Blue light and sleep
Sean Cain, a sleep researcher and associate professor of psychology at Monash University, says the increased exposure to Australian artificial blue light is a "health problem".
Exposure to blue light before going to bed may affect our ability to sleep in three ways: by suppressing our production of melatonin (which helps us sleep), increasing alertness and affecting the inner clock of our body (or circadian rhythm).
"Even though it may be 11 am, you will give your watch a signal that it is a day, that it is a few hours earlier, and then it's harder to sleep," explains Professor Cain.
There is also evidence that exposure to blue light can affect the sleep quality you have at night: the 2013 study by Swiss researchers showed that exposure to blue light even at relatively low levels (ie, sitting in a room illuminated with a standard LED lamp) you can reduce the amount of slow wave sleep (most restorative sleep type) person previously at night.
Because it's not just your phone that causes problems. Although people are exposed to less blue light every day than they would receive from the sun while living centuries of life habits, our exposure is now going through artificial sources in unnatural times, especially in the room when the sun descends.
"Most Australians have a very blue light in their surroundings, due to the decision to switch to more energy efficient LEDs," said Associate Professor Cain.
"It's okay to save money on energy, but it replaced the light that had less effect on our internal clock. Now we have these LEDs, which are very blue-enriched and we have them in our houses all the way to bed."
Can the blue light damage your eyes?
A brief answer to this question is: yes, but probably not the levels you are exposed to.
Much of the marketing around the lenses with a blue light is focused on the use of the screen during the day – Bailey Nelson's website claims that their filter "helps reduce the shape of the eyes and fatigue caused by screens and devices," while the "Oscar Vijle "blue lens is" for those who spend their days in front of a computer screen "- and how this can supposedly lead to eye strain.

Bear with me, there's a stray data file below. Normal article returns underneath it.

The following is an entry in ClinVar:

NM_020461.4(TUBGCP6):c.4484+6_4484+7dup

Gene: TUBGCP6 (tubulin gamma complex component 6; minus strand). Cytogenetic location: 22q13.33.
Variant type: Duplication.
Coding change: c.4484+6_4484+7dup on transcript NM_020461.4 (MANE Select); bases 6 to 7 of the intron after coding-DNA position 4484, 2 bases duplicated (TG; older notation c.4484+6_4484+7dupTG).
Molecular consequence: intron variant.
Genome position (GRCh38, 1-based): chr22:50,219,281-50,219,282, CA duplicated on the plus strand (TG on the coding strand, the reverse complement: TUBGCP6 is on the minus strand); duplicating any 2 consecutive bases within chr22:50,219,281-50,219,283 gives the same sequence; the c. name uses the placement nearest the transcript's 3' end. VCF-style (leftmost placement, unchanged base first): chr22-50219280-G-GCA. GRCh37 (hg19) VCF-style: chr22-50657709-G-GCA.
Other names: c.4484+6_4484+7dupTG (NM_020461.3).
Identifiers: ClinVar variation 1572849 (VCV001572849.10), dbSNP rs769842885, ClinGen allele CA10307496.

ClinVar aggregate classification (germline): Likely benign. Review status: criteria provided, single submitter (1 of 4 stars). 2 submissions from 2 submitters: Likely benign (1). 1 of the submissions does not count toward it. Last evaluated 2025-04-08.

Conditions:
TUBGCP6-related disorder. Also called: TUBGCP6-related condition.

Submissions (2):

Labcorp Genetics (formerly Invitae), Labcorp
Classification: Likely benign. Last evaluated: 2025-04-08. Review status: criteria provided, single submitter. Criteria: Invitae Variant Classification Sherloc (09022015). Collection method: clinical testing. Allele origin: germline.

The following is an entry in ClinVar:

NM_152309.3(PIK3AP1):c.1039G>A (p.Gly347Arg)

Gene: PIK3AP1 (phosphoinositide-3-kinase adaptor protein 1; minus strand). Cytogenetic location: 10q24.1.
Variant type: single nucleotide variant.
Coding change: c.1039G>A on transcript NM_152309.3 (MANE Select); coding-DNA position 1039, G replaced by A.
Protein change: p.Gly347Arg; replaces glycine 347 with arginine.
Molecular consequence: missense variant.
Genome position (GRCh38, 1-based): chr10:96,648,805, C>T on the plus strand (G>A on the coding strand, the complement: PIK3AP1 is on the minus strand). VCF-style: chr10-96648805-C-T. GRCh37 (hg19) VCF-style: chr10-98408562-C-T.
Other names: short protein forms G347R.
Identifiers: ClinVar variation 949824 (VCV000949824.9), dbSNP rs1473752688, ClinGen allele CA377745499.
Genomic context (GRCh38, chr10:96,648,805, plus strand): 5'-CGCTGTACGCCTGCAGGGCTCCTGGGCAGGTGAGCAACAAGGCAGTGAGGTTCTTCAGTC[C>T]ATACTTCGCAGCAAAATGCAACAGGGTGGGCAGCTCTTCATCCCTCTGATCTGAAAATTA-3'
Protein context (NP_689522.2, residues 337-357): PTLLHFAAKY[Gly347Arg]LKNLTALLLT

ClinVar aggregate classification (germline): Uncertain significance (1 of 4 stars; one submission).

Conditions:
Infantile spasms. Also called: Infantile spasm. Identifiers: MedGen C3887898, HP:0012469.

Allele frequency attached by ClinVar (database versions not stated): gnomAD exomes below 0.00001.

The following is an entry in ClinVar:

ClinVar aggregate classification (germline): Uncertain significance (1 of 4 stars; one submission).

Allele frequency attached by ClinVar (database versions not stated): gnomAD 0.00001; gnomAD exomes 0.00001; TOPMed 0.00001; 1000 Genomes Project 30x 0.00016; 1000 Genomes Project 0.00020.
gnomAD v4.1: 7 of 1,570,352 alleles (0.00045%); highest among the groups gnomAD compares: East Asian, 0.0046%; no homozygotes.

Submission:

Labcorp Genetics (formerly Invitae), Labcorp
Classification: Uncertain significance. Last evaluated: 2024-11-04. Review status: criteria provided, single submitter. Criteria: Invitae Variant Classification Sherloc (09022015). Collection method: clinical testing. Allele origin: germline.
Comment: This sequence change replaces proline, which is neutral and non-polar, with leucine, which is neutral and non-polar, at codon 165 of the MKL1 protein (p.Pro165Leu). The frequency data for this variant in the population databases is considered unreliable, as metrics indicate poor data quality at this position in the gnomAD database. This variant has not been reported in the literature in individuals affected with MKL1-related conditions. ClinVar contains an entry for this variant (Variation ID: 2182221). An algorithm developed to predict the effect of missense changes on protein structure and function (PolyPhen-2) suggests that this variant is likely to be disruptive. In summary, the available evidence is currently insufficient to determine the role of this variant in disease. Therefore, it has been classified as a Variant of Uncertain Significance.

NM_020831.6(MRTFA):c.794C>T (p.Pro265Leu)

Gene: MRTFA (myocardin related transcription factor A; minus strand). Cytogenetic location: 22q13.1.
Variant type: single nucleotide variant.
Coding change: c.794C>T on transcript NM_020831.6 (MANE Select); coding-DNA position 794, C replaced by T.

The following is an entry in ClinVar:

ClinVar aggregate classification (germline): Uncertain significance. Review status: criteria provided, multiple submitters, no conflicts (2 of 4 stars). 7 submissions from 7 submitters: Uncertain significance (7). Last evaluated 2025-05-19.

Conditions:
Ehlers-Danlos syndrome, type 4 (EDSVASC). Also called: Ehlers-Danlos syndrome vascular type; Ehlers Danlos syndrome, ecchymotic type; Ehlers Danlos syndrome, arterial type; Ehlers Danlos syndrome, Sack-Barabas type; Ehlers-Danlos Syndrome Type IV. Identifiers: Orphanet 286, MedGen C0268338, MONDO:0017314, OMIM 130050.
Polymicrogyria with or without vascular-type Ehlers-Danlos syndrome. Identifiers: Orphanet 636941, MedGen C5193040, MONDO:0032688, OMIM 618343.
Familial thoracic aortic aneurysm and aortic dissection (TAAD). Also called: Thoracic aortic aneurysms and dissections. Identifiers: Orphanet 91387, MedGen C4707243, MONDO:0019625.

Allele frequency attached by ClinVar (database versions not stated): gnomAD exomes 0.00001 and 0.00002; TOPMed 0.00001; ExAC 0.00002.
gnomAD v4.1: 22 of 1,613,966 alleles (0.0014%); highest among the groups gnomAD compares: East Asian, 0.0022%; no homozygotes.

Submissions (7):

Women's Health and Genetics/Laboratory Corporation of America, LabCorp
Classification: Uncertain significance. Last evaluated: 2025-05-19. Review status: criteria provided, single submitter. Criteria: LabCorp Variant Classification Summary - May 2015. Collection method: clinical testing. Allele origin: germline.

However, Sophie Koch, Melmurn Optometry spokeswoman, says that more evidence is needed as to whether exposure to blue light specifically causes eye strain, which is an idea as a result of "limited, smaller studies and anecdotal evidence".
"The research is ongoing in this area and there are many other components that contribute to digital eyesight or" computer vision vision syndrome, "she says.
As far as serious eye problems are concerned, it is unlikely that these can be caused by your habit of a smartphone.
A New Zealand study by New Zealand, Te Apārangi, found that although retinal deterioration may occur after exposure to a strong light in high intensity, it will require a blue light level far greater than that which is appears with LED display.
With this evidence, Koch says: "At this stage … we do not have to worry about computers or phones that" sprinkle "our retina."
"Recent research has shown that even in extreme conditions, the level of blue light exposure from computer screens and mobile devices is smaller than that absorbed by natural daylight, which is below international limit values," she says.
Blue light glasses: are they worth the investment?
If you are concerned that sick eyes sit on a computer all day, Koh recommends that you seek optometrist advice to exclude common vision problems, such as uncoordinated refractive errors (which can be fixed with a prescription) or dry eye.
There are also other measures, such as as a rule 20-20-20 – every 20 minutes are viewed from your screen and at least 20 feet (six meters) in the distance in 20 seconds – or using an application such as F.lux or Apple Night Shift to filter the blue light on your smartphone, which can be useful.
But if you are mainly trying to improve the quality of your dream, the associate professor Cain says he will be "very supportive" to someone wearing a blue blue filter glasses in the evening, especially putting glasses at the same time each night to encourage the body to develop a regular circadian rhythm.
However, he will warn against wearing glasses with strong blue light filters throughout the day, as this could "potentially" affect vigilance.
"It has not been tested directly, but we know that blue light is warned throughout the day, so exposure to lots of blue light during the day could be quite good, not just for alerting, [also] giving your body a strong signal that it is a day, "he says.
"If you block that, you are in a situation where there is not enough signal for your watch to discover the difference between day and night. I think it would be a horrible idea to carry these things at any time of the day."
And if you want to buy blue light glasses so you can write in the early hours, keep dreaming: ultimately, there is no special pair of glasses that will overwhelm the putting on the phone before going to bed.
"It's obvious that if you use devices in a way that makes you more active – if you see job messages or worry about the next day – you will find it more difficult to fall asleep."
Mary Ward is the Sydney Morning Herald's Deputy Life-Style Editor and Time.